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  • 5 Expert-Recommend Ways to Get Your Preschooler to Sleep Better

    Is it a struggle to wake your kids up in the morning? Are they still wide awake at midnight? Our sleep experts suggest ways you can put bedtime battles to rest.
    by Jaclyn Lutanco-Chua . Published Feb 17, 2018
5 Expert-Recommend Ways to Get Your Preschooler to Sleep Better
PHOTO BY paulaphoto/iStock
  • “Early to bed, early to rise,” is not just a line of a popular nursery rhyme, it should also be the mantra that everyone—young and old alike—follow if they want to be healthy. Unfortunately, the worsening traffic situation in Metro Manila is forcing us to wake our kids up even earlier than usual so that they can make it to school on time. The result: kids who are puyat.

    “In the long run, lack of sleep or poor quality of sleep can hamper brain development, mood, creativity, behavior, and may even predispose the child to obesity,” says Dr. Jonalyn Ang, a pediatric neurologist and sleep specialist at Cardinal Santos Medical Center in San Juan, and Medical Center in Taguig.

    But what if you can’t enforce “early to bed, early to rise” because your child insists on staying up until midnight to wait for you or your husband to come home? Or you have difficulty waking him in the morning because “he is not a morning person”? Here are some things you can do:

    1. Enforce regular sleeping hours.
    This means making sure your child is tucked in at around the same time, every time, whether it’s a school day, a weekend, or even when on vacation. Bedtime will depend on his age and what time he needs to wake up for school. The American Academy of Sleep Medicine recommends that children get the following amount of sleep every night:
    Newborns - 10 to 19 hours (average 13.5 to 14 hours)
    Infants (2-12 months) - 10 to 12 hours
    Toddlers (1-3 years) - 10 to 12 hours 
    Preschoolers (3-5 years) - 10 to 11 hours 
    School age (6-12 years) - 10 to 11 hours 
    Adolescents - 9-10 hours

    In the morning, wake them up at the same time as well, although sleeping in may be allowed on weekends. “But make sure the difference in waking times between weekdays and weekends is not more than two hours,” adds Dr. Ang. 

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    If you have difficulty waking your child in the morning, or if he is sluggish, it is not because he is “not a morning person” or “tulog mantika,” says sleep coach Gabrielle Weil—it simply means he needs to go to bed earlier. “A child who is getting enough sleep will be able to wake up on his own at the time that you need him to, and he will be happy doing it,” she adds. Dr. Ang also suggests that you have the child assessed by a specialist, to rule sleep disorders as the cause.


    If your child occasionally misses a few hours of sleep because of a party, or because of time differences during vacation, that is okay, assures Weil. “As long as the other routines are in place, like eating at the relevant times and getting enough sunshine in the daytime, then the body will adjust and everything will eventually fall into place after a few days,” she says.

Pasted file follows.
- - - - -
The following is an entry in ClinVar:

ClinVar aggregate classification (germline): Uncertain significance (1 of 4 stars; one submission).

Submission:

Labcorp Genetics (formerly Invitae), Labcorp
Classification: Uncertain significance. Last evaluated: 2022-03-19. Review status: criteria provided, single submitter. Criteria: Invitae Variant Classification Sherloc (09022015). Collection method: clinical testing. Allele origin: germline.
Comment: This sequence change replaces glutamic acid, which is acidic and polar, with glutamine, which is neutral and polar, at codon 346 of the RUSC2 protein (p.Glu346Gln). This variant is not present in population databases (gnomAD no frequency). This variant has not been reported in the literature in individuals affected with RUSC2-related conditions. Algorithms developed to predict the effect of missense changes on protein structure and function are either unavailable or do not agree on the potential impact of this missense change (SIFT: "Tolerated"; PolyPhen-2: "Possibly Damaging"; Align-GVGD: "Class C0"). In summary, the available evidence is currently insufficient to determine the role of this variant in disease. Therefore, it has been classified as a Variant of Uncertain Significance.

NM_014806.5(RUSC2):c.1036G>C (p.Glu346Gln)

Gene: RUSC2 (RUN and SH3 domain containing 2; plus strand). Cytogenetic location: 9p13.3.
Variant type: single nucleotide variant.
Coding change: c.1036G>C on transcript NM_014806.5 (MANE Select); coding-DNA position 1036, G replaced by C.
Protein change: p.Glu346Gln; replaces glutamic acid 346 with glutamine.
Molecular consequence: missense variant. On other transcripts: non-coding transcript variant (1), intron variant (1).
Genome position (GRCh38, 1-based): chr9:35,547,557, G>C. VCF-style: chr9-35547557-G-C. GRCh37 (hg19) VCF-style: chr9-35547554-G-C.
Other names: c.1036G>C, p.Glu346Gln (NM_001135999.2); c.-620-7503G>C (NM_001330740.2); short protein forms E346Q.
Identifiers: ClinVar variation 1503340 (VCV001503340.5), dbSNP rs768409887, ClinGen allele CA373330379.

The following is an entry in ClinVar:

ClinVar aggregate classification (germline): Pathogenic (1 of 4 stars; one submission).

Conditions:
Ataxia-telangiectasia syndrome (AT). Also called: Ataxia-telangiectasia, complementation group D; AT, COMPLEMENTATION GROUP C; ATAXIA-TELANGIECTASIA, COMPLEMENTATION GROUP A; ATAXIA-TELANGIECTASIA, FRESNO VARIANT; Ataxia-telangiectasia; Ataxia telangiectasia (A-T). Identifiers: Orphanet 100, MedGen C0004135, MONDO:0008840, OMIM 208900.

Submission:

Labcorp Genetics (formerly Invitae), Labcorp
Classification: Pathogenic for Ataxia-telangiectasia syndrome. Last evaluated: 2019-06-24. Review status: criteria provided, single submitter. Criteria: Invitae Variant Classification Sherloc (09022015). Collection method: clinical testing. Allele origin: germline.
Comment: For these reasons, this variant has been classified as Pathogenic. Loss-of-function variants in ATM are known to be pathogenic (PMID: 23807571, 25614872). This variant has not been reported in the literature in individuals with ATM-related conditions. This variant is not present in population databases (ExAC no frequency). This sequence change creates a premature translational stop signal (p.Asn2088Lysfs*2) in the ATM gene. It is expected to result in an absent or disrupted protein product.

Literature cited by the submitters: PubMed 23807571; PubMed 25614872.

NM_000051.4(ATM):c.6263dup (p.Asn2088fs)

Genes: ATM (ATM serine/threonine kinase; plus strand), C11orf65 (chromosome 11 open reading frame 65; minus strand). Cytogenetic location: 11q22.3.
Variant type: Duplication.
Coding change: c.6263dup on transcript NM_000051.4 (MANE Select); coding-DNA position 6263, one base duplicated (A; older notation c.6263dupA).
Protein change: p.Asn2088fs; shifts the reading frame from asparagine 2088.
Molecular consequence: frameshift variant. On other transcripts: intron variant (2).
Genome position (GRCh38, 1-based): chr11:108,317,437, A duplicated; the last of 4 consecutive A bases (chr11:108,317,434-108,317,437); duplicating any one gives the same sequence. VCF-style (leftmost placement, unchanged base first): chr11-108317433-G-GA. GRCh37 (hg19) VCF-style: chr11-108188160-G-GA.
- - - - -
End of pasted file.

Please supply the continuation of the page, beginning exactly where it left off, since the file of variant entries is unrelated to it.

2. Set a bedtime routine involving calm activities such as bathing, reading stories, etc.
    “No caffeine (chocolates, tea, coffee, or soda) three to four hours before sleeping. And the hour before bed should be a quiet time—do not expose them to anything stimulating, including television and gadgets,” reminds Dr. Ang.

    3. Make sure he takes a nap, especially for kids up to 5 years of age.
    “Younger kids need more sleep because their brain is still developing,” says Dr. Ang. Do not be tempted to forego naptime in the hopes that your child will go asleep earlier in the evening. “On the contrary, cutting off naps will increase their crankiness, which will persist until night time and make their sleep worse,” she points out. She adds that it doesn’t matter what time or how long they nap in the afternoon, as long as they don’t sleep past 5pm. “Wake them up before 5pm, otherwise it will be hard for them to fall asleep at night,” she stresses. 

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    4. Give him regular exercise and exposure to sunlight during the day.
    Not only does playing outside make them tired, it releases endorphins that make them feel happy and soothed. Sunlight also produces melatonin, the hormone that regulates the body’s circadian rhythm.

    5. Be a good example.
    “Like all other routines, children adapt to their parents’ schedule,” says Dr. Ang. “If daddy comes home late from work and wants to spend some quality time with his child, do something relaxing like reading a bedtime story. Reserve the horseplay for weekends,” she adds.

    “Many parents fail to understand how much children really need to sleep,” laments Weil. “This is because the negative effects are not seen right away and only show up later in life.” Instead of playing at bedtime, Weil suggests that parents let the child sleep early so that he can wake early and join them for breakfast. Eating meals is a fundamental bonding experience and has been proven to improve mental health.


    “Ultimately, getting good sleep is a basic human need, just like food or water,” says Weil. “If a child is well rested, he is on the road to becoming a happy, self-confident, well-adjusted individual.” 

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